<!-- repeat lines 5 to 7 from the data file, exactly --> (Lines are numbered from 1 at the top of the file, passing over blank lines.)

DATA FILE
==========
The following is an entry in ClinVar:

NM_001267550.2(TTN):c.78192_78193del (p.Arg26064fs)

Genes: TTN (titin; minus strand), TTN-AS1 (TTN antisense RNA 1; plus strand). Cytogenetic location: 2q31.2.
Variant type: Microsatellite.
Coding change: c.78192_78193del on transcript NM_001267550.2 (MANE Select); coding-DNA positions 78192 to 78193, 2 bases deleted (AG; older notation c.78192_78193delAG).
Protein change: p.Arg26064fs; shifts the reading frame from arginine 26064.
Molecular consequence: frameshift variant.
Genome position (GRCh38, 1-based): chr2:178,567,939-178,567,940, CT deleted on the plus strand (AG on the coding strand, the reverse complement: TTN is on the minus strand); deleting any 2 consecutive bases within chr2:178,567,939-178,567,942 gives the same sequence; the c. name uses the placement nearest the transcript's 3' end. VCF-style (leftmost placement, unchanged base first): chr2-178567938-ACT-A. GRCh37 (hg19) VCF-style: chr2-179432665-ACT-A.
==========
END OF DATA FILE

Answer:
Coding change: c.78192_78193del on transcript NM_001267550.2 (MANE Select); coding-DNA positions 78192 to 78193, 2 bases deleted (AG; older notation c.78192_78193delAG).
Protein change: p.Arg26064fs; shifts the reading frame from arginine 26064.
Molecular consequence: frameshift variant.